Cutting-edge prevention technologies and strategies are important in helping local public health officials identify hotspots where HIV prevention and treatment services are most urgently needed. Innovative use of data, showing where we need to provide services, including data visualization techniques combined with big data analysis, can continue to provide critical public health information to key audiences, including policy makers[10]. Advancements in data science and artificial intelligence will empower our ability to communicate with an increased relevance to users’ needs in closer to real-time than ever before.

To end HIV by 2030, we must apply approaches that incorporate biomedical tools, as well as comprehensive strategies that affect social change. As we test and implement new communications interventions and technologies, there are unimaginable possibilities. What we do know is that we have the tools to end HIV in our lifetime, and using health communications’ agile, innovative, and interdisciplinary strategies to support the four EHE pillars will be key to making that mission a reality. The health communication team at DLH is both excited and humbled to continue to be part of the solution to end HIV.

Contributing Authors:

Everett L. Long, PhD, MA, is the Director of Health Strategy and Evaluation at DLH. He develops and leads health communication efforts in collaboration with CDC’s National Centers for HIV/AIDS, STDs, Viral Hepatitis, and TB Prevention (NCHHSTP).

Sarah Neale, MPH, CHES, is a Sr. Health Communications Specialist at DLH and currently supports CDC’s NCHHSTP through social media strategy and digital content development.

Walter Elias, III, MD, MPH, a board-certified family physician, serves as the Medical Director at DLH Corporation, where his work focuses on the critical role primary care plays in attending to bio-psycho-social aspects of health.

Salaam Semaan, DrPH, MPH, is a Senior Research Associate at DLH with 35-years of experience in public health, including 22 years at CDC. She has published close to 100 publications, reflecting collaborative work in prevention of infectious disease, chronic disease, and substance use disorders.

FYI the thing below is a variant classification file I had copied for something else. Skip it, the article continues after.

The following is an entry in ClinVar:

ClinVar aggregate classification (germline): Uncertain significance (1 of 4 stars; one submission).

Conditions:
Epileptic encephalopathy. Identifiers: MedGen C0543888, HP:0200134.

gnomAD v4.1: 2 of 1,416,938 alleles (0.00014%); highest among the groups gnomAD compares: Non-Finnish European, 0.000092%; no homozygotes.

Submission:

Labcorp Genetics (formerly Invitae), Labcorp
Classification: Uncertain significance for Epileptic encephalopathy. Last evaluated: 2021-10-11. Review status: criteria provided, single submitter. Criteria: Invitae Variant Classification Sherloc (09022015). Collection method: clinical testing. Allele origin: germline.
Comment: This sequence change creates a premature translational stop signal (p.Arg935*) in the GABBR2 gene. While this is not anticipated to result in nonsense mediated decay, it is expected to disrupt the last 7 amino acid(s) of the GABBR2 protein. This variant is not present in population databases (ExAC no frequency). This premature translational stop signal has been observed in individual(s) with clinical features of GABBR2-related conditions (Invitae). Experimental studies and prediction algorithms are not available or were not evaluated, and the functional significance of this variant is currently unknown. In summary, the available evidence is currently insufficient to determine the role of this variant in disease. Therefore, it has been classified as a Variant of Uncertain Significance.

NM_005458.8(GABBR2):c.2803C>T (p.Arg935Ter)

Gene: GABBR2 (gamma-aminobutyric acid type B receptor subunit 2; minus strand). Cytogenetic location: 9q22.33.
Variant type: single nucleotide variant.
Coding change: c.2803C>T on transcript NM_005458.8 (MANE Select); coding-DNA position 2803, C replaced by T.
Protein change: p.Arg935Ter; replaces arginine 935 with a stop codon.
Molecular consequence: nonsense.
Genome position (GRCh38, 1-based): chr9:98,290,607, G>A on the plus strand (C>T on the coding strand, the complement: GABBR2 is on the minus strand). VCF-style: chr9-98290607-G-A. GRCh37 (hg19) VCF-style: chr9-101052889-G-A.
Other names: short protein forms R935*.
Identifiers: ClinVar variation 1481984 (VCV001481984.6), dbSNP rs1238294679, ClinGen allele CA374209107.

[1] Harris, N. S., Johnson, A. S., Huang, Y. L. A., Kern, D., Fulton, P., Smith, D. K., … & Hall, H. I. (2019). Vital signs: status of human immunodeficiency virus testing, viral suppression, and HIV preexposure prophylaxis—United States, 2013–2018. Morbidity and Mortality Weekly Report, 68(48), 1117.
[2] Habarta, N., Boudewyns, V., Badal, H., Johnston, J., Uhrig, J., Green, D., … & Stryker, J. E. (2017). CDC’S Testing Makes Us Stronger (TMUS) campaign: was campaign exposure associated with HIV testing behavior among black gay and bisexual men?. AIDS Education and Prevention, 29(3), 228-240.
[3] Vermund, S. H., Mallalieu, E. C., Van Lith, L. M., & Struthers, H. E. (2017). Health Communication and the HIV Continuum of Care. Journal of acquired immune deficiency syndromes (1999)74 Suppl 1(Suppl 1), S1–S4. doi:10.1097/QAI.0000000000001211
[4] Marano, M., Stein, R., Song, W., Patel, D., Taylor-Aidoo, N., Xu, S., & Scales, L. (2018). HIV Testing, Linkage to HIV Medical Care, and Interviews for Partner Services Among Black Men Who Have Sex with Men—Non–Health Care Facilities, 20 Southern US Jurisdictions, 2016. Morbidity and Mortality Weekly Report, 67(28), 778.
[5] Mizuno, Y., Zhu, J., Crepaz, N., Beer, L., Purcell, D. W., Johnson, C. H., Valverde, E. E., & Skarbinski, J. (2014). Receipt of HIV/STD prevention counseling by HIV-infected adults receiving medical care in the United States. AIDS (London, England)28(3), 407–415. https://doi.org/10.1097/QAD.0000000000000057.
[6] Muessig, K. E., LeGrand, S., Horvath, K. J., Bauermeister, J. A., & Hightow-Weidman, L. B. (2017). Recent mHealth interventions to support medication adherence among HIV-positive men who have sex with men. Current Opinion in HIV and AIDS12(5), 432.
[7] Ya-lin, A. H., Zhu, W., Smith, D. K., Harris, N., & Hoover, K. W. (2018). HIV preexposure prophylaxis, by race and ethnicity—United States, 2014–2016. Morbidity and Mortality Weekly Report, 67(41), 1147.
[8] Petroll, A. E., Walsh, J. L., Owczarzak, J. L., McAuliffe, T. L., Bogart, L. M., & Kelly, J. A. (2017). PrEP Awareness, Familiarity, Comfort, and Prescribing Experience among US Primary Care Providers and HIV Specialists. AIDS and behavior21(5), 1256–1267. https://doi.org/10.1007/s10461-016-1625-1.
[9] Levy, M. E., Wilton, L., Phillips, G., Glick, S. N., Kuo, I., Brewer, R. A., … & Magnus, M. (2014). Understanding structural barriers to accessing HIV testing and prevention services among black men who have sex with men (BMSM) in the United States. AIDS and Behavior, 18(5), 972-996.
[10] Valdiserri, R. O., & Sullivan, P. S. (2018). Data visualization promotes sound public health practice: the AIDSvu example. AIDS Education and Prevention30(1), 26-34.